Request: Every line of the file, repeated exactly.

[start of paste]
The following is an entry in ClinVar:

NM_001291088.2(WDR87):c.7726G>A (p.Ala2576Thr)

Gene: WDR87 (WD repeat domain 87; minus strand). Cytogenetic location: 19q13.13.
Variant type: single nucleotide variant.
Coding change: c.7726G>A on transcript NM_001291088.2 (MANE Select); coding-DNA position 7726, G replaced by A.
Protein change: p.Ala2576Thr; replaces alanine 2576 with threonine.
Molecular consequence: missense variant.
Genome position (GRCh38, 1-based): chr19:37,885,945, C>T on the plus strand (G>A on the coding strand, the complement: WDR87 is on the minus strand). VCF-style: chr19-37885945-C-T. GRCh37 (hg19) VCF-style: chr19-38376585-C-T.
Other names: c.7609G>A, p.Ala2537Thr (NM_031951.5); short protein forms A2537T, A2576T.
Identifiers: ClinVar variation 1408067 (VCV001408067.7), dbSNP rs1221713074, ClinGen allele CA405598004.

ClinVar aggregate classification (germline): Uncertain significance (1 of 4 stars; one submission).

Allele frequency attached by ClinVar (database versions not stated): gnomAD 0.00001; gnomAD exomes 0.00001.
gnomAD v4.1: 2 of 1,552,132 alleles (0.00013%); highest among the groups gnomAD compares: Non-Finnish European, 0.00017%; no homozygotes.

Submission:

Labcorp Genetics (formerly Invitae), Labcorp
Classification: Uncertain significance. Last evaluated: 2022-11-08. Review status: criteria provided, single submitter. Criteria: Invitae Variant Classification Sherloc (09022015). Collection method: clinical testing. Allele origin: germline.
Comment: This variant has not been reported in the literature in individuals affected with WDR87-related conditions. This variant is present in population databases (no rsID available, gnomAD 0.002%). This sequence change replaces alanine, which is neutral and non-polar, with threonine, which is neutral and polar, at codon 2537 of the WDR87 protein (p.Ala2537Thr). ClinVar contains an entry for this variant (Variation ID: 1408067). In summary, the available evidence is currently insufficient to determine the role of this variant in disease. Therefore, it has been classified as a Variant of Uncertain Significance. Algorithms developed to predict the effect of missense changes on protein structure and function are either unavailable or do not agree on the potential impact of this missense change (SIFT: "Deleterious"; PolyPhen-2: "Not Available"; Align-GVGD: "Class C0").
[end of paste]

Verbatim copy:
The following is an entry in ClinVar:

NM_001291088.2(WDR87):c.7726G>A (p.Ala2576Thr)

Gene: WDR87 (WD repeat domain 87; minus strand). Cytogenetic location: 19q13.13.
Variant type: single nucleotide variant.
Coding change: c.7726G>A on transcript NM_001291088.2 (MANE Select); coding-DNA position 7726, G replaced by A.
Protein change: p.Ala2576Thr; replaces alanine 2576 with threonine.
Molecular consequence: missense variant.
Genome position (GRCh38, 1-based): chr19:37,885,945, C>T on the plus strand (G>A on the coding strand, the complement: WDR87 is on the minus strand). VCF-style: chr19-37885945-C-T. GRCh37 (hg19) VCF-style: chr19-38376585-C-T.
Other names: c.7609G>A, p.Ala2537Thr (NM_031951.5); short protein forms A2537T, A2576T.
Identifiers: ClinVar variation 1408067 (VCV001408067.7), dbSNP rs1221713074, ClinGen allele CA405598004.

ClinVar aggregate classification (germline): Uncertain significance (1 of 4 stars; one submission).

Allele frequency attached by ClinVar (database versions not stated): gnomAD 0.00001; gnomAD exomes 0.00001.
gnomAD v4.1: 2 of 1,552,132 alleles (0.00013%); highest among the groups gnomAD compares: Non-Finnish European, 0.00017%; no homozygotes.

Submission:

Labcorp Genetics (formerly Invitae), Labcorp
Classification: Uncertain significance. Last evaluated: 2022-11-08. Review status: criteria provided, single submitter. Criteria: Invitae Variant Classification Sherloc (09022015). Collection method: clinical testing. Allele origin: germline.
Comment: This variant has not been reported in the literature in individuals affected with WDR87-related conditions. This variant is present in population databases (no rsID available, gnomAD 0.002%). This sequence change replaces alanine, which is neutral and non-polar, with threonine, which is neutral and polar, at codon 2537 of the WDR87 protein (p.Ala2537Thr). ClinVar contains an entry for this variant (Variation ID: 1408067). In summary, the available evidence is currently insufficient to determine the role of this variant in disease. Therefore, it has been classified as a Variant of Uncertain Significance. Algorithms developed to predict the effect of missense changes on protein structure and function are either unavailable or do not agree on the potential impact of this missense change (SIFT: "Deleterious"; PolyPhen-2: "Not Available"; Align-GVGD: "Class C0").